On some level, this makes a lot of sense. There’s only one universe and we would presumably make the same observations of reality as another intelligent species. On the other hand, the universe is also vast and there are essentially an infinite number of different types of observations you could make about it.
In a 1998 paper, Vakoch writes about a Russian astronomer, B. I. Panovkin, who said ”it was not valid to assume that humans and extraterrestrials could communicate with one another just because they have in common certain real physical objects… [Panovkin] believed that most civilizations would have sufficiently different histories of contact with the same ‘real objects,’ therefore, only a small percentage of extraterrestrials would be similar enough to humans to allow communication.”
A lot of this comes down to what you are using to view reality with; that is, your senses. Many depictions of aliens presume that they would be similar to us: eyes, ears, two arms, two legs, etc. But that’s not necessarily going to be true. If you restarted evolution on Earth, there’s no guarantee that anything like us would appear again.
A very interesting 1974 paper by the philosopher Thomas Nagel asks us to imagine what it is like to be a bat. OK, simple enough. You can fly around, use echolocation to catch prey, and sleep upside-down. But that’s just what you know about bats. You can imagine what it would be like for you to be a bat, but you still don’t know what it’s really like to be a bat.
“To be another form of animal life is impossible,” said anthropologist John Traphagan of the University of Texas at Austin, speaking at SETI in 2009. “What goes on in their heads is very different than what goes on in ours.”
To take something basic, a shiny object to a bat is something that reflects sound very well, not light. A bat’s model of the world involves planning ahead for where their flying prey is in three dimensions, not chasing down an animal on legs in two dimensions. Even if you learned everything you could about how bats behave and observe reality, you’d still be missing that key thing: what it is like to actually view reality from their perspective.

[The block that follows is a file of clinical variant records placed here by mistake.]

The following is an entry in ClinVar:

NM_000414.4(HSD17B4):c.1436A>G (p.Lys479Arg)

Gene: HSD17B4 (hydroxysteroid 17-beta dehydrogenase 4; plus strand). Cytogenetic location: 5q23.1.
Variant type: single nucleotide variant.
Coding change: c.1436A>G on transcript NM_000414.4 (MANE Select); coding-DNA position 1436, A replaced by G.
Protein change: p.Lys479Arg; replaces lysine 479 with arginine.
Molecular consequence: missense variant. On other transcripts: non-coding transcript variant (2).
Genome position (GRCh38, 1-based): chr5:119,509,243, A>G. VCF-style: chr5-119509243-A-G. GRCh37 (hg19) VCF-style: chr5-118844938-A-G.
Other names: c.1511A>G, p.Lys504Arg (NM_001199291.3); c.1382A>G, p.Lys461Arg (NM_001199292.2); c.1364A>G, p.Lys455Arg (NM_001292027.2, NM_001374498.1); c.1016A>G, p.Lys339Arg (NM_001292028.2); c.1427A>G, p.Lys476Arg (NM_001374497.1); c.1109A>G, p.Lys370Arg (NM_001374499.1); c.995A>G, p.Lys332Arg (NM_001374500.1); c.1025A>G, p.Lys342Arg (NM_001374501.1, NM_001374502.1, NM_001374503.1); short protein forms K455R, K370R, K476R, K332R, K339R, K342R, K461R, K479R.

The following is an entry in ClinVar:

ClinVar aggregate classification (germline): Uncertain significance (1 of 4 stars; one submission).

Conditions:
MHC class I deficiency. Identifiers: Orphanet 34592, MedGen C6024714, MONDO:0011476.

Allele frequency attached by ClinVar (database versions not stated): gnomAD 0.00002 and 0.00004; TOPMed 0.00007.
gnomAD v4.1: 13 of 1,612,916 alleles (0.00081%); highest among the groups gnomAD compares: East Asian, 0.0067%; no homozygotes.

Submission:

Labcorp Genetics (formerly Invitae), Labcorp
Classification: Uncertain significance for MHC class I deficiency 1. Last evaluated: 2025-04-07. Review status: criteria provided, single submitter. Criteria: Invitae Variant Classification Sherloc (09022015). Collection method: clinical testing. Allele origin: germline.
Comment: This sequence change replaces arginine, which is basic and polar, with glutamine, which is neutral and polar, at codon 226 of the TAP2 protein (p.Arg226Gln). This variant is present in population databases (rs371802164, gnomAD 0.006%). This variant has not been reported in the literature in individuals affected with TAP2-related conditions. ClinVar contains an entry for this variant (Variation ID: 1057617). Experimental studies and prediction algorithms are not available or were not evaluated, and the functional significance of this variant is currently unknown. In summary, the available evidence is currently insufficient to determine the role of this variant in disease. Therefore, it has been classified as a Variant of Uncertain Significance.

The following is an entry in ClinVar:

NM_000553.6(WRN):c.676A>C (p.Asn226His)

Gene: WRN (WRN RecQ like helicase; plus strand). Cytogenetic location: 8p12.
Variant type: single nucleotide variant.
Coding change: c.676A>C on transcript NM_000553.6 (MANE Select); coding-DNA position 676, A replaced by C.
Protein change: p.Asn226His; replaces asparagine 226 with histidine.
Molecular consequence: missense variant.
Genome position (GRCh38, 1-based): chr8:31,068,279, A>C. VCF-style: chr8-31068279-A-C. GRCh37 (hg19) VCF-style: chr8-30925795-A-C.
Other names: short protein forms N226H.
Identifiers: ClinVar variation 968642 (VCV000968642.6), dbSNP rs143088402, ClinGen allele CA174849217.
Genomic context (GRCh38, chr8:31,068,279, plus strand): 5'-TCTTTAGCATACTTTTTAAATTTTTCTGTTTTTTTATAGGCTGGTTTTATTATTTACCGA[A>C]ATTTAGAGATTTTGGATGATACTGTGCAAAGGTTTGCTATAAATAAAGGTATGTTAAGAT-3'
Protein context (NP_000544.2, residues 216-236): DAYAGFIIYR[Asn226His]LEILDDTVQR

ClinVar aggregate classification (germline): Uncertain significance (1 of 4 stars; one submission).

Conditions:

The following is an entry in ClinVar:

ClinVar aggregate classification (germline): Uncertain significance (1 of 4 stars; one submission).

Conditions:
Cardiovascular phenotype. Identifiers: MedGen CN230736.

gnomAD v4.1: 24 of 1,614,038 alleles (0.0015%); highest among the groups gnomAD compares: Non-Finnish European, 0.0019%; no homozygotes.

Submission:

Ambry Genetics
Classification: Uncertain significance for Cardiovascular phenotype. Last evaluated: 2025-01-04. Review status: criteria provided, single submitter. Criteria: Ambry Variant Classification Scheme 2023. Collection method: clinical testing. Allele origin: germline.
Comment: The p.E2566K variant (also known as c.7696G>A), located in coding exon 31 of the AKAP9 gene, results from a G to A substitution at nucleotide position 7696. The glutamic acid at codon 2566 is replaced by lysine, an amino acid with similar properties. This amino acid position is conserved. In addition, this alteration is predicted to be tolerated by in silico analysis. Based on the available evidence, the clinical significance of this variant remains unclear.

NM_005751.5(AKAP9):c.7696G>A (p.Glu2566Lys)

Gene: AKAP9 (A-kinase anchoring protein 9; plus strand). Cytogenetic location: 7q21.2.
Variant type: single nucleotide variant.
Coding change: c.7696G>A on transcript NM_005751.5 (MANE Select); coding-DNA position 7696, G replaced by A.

So what does this have to do with math? Well, it’s entirely possible that the mathematics humans developed happens to be particularly attuned to the types of things we observe in the world. As Vakoch points out, we have created many different types of mathematics over our history, such as Euclidian geometry or non-Euclidian geometry, that start from different basic assumptions.
Now try to explain our math to an intelligent creature that is very different from us. Vakoch asks us to imagine a cloudy and dark alien world, one where eyesight is not very useful. Perhaps the environment is naturally very noisy, so hearing is also out of play. Some intelligent species there uses smell as its dominant sense. Now explain the concept of a circle using smell alone. What does pi smell like? (And I’m not talking about cherry or apple here).
“Even time doesn’t operate exactly the same,” said Vakoch. “If you walk into a packed elevator, and there’s a strong perfume smell, did that person just get on or just get off?”